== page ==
Russia has huge technological potential
Mr. Klecheski, Chief of Trade and Investment Policy Unit in Economic Section of the Embassy of the United States of America in Russian Federation, recently visited Nizhny Novgorod on a business trip and it was a good reason to ask him some questions to which he has kindly agreed to answer.
Mr. Klecheski, your assessment of Russia’s technological potential?
There is no question that Russia has huge technological potential. Russia has a long and distinguished tradition of cutting-edge scientific work, its population is among the leaders in knowledge of math and the sciences, and it has excellent institutions of higher education. And now, with internet penetration at 30-40% of the population and rising and with Russians traveling widely, the prospects look even better. The challenge is to translate this great potential into concrete products and services that can be commercialized. Through efforts such as Skolkovo, President Medvedev and all the many others involved in that project are trying to create the kind of clustering of creative minds, as well as a positive investment climate, that have made Silicon Valley such a success in the U.S. The U.S. Government and America’s private sector have viewed the Skolkovo effort enthusiastically. Numerous U.S. government officials visiting Moscow have made learning about Skolkovo among their top priorities, and American companies have said they plan to invest large sums in Skolkovo: Cisco’s plans to invest one billion dollars, Microsoft’s to invest one hundred million, and Boeing’s to open a branch of its Design Center there are among the more notable examples.
It’s important to note that this effort to promote technological innovation is not limited to the federal level. From my own travels to Nizhniy Novgorod, I know that this oblast’s institutions of higher education are doing a great deal to forge bonds with the private sector, which is a vital step. Even in the U.S., we don’t have just one “Silicon Valley” – there are several other prominent high-tech clusters in states such as Massachusetts, North Carolina, Virginia, Texas and others. I am pleased that Intel, an American company that is on the cutting edge of innovation, has such good relations with many of this oblast’s institutions of higher education. Innovation is also being encouraged by regional officials throughout the country, and in this respect too, Nizhegorodskaya Oblast is a good example, with its various programs to build on its historic strengths in order to become an innovation center.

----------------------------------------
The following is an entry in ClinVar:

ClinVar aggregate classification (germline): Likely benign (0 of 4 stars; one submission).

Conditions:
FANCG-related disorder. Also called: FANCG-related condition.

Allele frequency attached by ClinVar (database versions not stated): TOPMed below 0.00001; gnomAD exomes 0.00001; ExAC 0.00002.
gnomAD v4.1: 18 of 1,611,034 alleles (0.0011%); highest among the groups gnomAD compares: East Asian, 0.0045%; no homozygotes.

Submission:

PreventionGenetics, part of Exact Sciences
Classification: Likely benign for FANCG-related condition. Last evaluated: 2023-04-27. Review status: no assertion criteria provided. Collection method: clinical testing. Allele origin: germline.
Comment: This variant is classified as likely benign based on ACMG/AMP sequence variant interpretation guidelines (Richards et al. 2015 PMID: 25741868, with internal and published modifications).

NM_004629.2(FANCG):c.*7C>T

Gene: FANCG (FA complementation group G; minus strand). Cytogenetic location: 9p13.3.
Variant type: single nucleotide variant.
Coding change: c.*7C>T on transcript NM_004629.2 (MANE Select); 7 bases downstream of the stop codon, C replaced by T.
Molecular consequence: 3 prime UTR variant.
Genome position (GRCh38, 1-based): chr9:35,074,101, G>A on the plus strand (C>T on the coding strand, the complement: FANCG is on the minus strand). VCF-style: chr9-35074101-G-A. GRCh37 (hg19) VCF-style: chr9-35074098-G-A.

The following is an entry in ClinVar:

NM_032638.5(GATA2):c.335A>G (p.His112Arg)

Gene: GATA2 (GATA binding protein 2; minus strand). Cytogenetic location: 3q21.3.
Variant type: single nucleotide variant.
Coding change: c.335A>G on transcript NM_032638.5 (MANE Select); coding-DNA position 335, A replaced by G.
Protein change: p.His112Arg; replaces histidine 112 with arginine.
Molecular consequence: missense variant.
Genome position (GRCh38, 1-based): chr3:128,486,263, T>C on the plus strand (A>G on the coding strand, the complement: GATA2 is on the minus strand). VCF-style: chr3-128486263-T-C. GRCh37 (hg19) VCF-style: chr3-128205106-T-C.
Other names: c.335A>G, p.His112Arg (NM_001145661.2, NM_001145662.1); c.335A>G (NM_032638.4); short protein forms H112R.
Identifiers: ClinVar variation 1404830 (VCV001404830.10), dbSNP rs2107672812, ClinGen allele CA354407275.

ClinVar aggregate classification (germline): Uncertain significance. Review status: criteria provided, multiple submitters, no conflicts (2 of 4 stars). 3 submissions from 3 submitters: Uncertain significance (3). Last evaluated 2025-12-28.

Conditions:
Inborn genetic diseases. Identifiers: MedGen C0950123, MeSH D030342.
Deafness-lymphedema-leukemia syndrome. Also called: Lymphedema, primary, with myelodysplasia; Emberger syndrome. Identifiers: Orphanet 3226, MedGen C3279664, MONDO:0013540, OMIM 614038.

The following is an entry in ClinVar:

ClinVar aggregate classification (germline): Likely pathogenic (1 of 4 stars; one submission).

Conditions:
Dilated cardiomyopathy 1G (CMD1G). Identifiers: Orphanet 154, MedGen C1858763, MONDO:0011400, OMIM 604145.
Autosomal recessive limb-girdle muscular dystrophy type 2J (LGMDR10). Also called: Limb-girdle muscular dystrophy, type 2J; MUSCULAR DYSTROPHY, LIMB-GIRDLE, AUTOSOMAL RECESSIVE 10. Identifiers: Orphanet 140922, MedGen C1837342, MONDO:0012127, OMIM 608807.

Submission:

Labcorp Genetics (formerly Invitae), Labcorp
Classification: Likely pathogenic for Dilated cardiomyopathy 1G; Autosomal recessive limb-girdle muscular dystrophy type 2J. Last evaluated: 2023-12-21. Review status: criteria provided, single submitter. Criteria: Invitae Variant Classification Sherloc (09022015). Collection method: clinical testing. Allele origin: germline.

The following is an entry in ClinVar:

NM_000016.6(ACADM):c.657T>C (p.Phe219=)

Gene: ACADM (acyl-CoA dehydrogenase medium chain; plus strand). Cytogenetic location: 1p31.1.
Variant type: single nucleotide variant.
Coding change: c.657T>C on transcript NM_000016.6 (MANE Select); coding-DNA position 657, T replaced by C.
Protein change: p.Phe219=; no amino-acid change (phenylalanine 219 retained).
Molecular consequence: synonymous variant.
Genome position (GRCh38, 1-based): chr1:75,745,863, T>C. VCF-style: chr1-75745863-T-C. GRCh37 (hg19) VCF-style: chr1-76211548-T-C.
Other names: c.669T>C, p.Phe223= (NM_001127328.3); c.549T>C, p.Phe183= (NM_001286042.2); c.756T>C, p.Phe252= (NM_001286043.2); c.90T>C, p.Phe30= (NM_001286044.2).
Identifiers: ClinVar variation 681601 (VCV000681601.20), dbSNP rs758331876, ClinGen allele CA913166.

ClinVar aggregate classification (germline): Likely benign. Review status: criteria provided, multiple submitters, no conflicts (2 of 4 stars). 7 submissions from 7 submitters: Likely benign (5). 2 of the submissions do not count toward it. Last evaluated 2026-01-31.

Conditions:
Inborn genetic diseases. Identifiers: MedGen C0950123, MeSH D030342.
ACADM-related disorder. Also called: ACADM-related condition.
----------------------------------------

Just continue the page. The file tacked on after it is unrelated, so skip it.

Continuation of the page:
What kinds of factors will determine the success of these efforts?
Such efforts, be they at the federal, the regional or other levels, are admirable. From our perspective, they will succeed best to the extent that they create the conditions to spark both investment and innovation. Innovative businesses and innovative people seek out an environment that has clear and transparent rules for doing business. They work best in a place where corruption – both actual and perceived – is low, and where government enforces its regulations even-handedly. They also seek out an environment in which bureaucratic requirements are not overly complex, in fact where they are kept to the minimum necessary. And innovators – from anywhere in the world – naturally put a high value on protection of intellectual property. Access to financing, particularly for smaller start-up companies, is another essential element for success. In fact, these SMEs are likely the greatest beneficiaries of an improved investment climate.
Do you think sparking innovation will lead to a worsening of relations between Russia and the U.S. or to their improvement?
The U.S. wants an economically strong Russia as its partner, so we are convinced that Russia’s innovation effort will improve the relationship. Already, it has led to cooperation in the Bilateral Presidential Commission, which is the institution established as part of the “reset” in our relations to map out and carry out cooperative programs. Joint projects under that Commission, to share experience in areas such as small business development and transparency in government procurement, unquestionably are contributing to an improvement in the overall relationship. Our support for Russia’s accession to the World Trade Organization is also part of the equation, because by joining that and other international institutions, like the OECD, Russia will further improve the context for becoming an innovation powerhouse.
To some extent, of course, innovative Russian companies will compete with innovative American ones. Such competition is healthy and necessary for continued growth. But particularly in today’s world, innovative Russian companies will also work hand-in-hand with American ones, and this too will strengthen the overall relationship. It will help ensure that both countries’ business communities, and the many people involved with them as owners, managers and employees, will have a real stake in cooperation, not conflict.